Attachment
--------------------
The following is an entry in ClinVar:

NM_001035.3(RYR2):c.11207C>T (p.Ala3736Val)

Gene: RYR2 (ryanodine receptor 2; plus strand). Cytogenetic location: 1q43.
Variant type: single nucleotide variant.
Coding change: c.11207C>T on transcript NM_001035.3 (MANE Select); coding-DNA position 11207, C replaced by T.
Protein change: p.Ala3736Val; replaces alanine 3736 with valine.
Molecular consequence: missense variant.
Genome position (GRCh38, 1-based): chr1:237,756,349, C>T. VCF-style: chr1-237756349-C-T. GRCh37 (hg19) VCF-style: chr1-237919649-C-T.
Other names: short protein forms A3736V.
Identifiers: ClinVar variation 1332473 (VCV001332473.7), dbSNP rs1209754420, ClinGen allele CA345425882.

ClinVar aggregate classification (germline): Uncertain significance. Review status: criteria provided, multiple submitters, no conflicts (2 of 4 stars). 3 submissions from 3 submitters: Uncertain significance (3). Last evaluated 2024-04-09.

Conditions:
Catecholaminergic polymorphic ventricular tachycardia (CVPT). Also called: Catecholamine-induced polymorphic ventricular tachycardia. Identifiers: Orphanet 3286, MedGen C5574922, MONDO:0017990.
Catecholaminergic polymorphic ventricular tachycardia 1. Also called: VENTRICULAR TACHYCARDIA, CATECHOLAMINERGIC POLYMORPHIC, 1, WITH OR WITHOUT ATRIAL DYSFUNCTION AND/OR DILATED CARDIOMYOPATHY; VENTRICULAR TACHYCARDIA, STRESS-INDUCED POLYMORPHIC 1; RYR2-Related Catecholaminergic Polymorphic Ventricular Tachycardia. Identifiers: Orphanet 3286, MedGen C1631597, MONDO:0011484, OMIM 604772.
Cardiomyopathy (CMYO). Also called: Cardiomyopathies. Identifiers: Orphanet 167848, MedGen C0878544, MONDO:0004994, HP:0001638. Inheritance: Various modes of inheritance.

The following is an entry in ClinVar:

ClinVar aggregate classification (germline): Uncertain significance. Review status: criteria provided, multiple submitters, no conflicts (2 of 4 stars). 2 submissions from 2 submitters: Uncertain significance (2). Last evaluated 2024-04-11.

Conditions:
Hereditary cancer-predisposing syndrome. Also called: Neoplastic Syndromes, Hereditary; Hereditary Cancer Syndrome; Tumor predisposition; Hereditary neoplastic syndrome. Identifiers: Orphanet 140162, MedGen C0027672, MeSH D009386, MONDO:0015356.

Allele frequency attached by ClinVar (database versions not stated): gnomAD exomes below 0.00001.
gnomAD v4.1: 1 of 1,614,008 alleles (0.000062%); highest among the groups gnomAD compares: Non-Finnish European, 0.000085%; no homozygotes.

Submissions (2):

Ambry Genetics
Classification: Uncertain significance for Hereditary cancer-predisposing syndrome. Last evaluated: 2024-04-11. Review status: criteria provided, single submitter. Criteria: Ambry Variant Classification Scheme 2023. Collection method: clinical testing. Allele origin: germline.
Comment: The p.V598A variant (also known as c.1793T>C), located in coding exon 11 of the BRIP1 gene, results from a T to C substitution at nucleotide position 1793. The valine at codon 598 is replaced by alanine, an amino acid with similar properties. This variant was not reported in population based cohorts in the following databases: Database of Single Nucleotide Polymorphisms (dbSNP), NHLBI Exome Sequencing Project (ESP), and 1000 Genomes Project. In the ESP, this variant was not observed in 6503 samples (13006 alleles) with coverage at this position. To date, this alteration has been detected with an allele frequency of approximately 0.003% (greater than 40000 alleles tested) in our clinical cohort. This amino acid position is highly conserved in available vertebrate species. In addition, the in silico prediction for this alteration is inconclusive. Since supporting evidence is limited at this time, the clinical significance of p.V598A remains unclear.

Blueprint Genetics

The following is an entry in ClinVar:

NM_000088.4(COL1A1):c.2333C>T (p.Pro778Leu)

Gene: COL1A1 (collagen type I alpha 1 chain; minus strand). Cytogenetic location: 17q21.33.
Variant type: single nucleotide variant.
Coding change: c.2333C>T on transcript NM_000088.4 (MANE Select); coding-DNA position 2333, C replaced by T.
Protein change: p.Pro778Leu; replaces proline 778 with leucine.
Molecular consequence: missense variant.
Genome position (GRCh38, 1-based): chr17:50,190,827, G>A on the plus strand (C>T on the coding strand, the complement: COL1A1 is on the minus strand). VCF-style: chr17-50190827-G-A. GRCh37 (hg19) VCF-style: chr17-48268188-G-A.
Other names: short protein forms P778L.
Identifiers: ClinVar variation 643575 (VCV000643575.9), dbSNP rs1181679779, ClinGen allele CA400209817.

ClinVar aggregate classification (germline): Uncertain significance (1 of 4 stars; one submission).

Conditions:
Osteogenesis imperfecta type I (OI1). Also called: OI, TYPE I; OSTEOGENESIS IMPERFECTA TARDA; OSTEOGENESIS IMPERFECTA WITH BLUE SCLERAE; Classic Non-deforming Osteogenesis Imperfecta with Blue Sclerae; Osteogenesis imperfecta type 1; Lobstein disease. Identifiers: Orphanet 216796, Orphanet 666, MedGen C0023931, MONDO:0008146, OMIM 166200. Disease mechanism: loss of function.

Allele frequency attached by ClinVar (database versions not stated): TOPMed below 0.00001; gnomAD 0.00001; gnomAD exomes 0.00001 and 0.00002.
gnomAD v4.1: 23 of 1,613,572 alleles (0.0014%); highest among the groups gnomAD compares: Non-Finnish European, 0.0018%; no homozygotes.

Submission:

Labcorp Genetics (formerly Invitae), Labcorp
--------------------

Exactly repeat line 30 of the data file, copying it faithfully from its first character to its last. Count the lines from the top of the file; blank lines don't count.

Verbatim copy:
Variant type: single nucleotide variant.